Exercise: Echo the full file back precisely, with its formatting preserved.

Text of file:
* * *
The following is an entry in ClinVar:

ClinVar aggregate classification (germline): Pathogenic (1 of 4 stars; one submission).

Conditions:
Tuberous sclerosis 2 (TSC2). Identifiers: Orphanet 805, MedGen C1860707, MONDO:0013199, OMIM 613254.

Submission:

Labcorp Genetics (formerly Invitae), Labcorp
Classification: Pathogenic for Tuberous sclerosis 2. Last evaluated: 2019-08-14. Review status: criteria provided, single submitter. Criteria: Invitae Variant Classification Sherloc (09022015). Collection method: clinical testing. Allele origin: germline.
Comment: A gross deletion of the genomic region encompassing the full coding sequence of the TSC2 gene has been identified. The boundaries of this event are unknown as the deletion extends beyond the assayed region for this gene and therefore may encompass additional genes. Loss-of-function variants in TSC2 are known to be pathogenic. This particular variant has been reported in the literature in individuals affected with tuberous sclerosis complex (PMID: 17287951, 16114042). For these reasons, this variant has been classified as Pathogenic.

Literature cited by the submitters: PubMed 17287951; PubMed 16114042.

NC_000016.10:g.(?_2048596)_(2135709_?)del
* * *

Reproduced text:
The following is an entry in ClinVar:

ClinVar aggregate classification (germline): Pathogenic (1 of 4 stars; one submission).

Conditions:
Tuberous sclerosis 2 (TSC2). Identifiers: Orphanet 805, MedGen C1860707, MONDO:0013199, OMIM 613254.

Submission:

Labcorp Genetics (formerly Invitae), Labcorp
Classification: Pathogenic for Tuberous sclerosis 2. Last evaluated: 2019-08-14. Review status: criteria provided, single submitter. Criteria: Invitae Variant Classification Sherloc (09022015). Collection method: clinical testing. Allele origin: germline.
Comment: A gross deletion of the genomic region encompassing the full coding sequence of the TSC2 gene has been identified. The boundaries of this event are unknown as the deletion extends beyond the assayed region for this gene and therefore may encompass additional genes. Loss-of-function variants in TSC2 are known to be pathogenic. This particular variant has been reported in the literature in individuals affected with tuberous sclerosis complex (PMID: 17287951, 16114042). For these reasons, this variant has been classified as Pathogenic.

Literature cited by the submitters: PubMed 17287951; PubMed 16114042.

NC_000016.10:g.(?_2048596)_(2135709_?)del